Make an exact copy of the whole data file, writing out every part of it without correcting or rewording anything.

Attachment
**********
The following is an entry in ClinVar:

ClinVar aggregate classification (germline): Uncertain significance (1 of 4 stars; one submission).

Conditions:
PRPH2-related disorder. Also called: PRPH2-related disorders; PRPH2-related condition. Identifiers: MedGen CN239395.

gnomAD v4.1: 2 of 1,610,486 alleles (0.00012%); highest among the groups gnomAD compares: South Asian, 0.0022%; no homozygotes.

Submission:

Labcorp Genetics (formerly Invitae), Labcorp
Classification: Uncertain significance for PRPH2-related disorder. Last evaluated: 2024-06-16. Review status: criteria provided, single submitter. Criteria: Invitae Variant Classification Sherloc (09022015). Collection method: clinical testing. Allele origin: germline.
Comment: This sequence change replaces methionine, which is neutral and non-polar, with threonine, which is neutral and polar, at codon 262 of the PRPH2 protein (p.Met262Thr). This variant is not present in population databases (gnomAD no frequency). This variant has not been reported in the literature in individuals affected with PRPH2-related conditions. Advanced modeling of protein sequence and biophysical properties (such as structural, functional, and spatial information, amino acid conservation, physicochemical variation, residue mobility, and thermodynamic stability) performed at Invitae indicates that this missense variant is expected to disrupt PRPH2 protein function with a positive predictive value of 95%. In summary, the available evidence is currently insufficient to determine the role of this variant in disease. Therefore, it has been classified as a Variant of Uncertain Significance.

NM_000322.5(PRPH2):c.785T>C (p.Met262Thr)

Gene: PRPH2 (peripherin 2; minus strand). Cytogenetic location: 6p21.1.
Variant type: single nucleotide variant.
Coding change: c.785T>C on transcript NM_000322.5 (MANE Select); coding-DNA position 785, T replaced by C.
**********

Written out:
The following is an entry in ClinVar:

ClinVar aggregate classification (germline): Uncertain significance (1 of 4 stars; one submission).

Conditions:
PRPH2-related disorder. Also called: PRPH2-related disorders; PRPH2-related condition. Identifiers: MedGen CN239395.

gnomAD v4.1: 2 of 1,610,486 alleles (0.00012%); highest among the groups gnomAD compares: South Asian, 0.0022%; no homozygotes.

Submission:

Labcorp Genetics (formerly Invitae), Labcorp
Classification: Uncertain significance for PRPH2-related disorder. Last evaluated: 2024-06-16. Review status: criteria provided, single submitter. Criteria: Invitae Variant Classification Sherloc (09022015). Collection method: clinical testing. Allele origin: germline.
Comment: This sequence change replaces methionine, which is neutral and non-polar, with threonine, which is neutral and polar, at codon 262 of the PRPH2 protein (p.Met262Thr). This variant is not present in population databases (gnomAD no frequency). This variant has not been reported in the literature in individuals affected with PRPH2-related conditions. Advanced modeling of protein sequence and biophysical properties (such as structural, functional, and spatial information, amino acid conservation, physicochemical variation, residue mobility, and thermodynamic stability) performed at Invitae indicates that this missense variant is expected to disrupt PRPH2 protein function with a positive predictive value of 95%. In summary, the available evidence is currently insufficient to determine the role of this variant in disease. Therefore, it has been classified as a Variant of Uncertain Significance.

NM_000322.5(PRPH2):c.785T>C (p.Met262Thr)

Gene: PRPH2 (peripherin 2; minus strand). Cytogenetic location: 6p21.1.
Variant type: single nucleotide variant.
Coding change: c.785T>C on transcript NM_000322.5 (MANE Select); coding-DNA position 785, T replaced by C.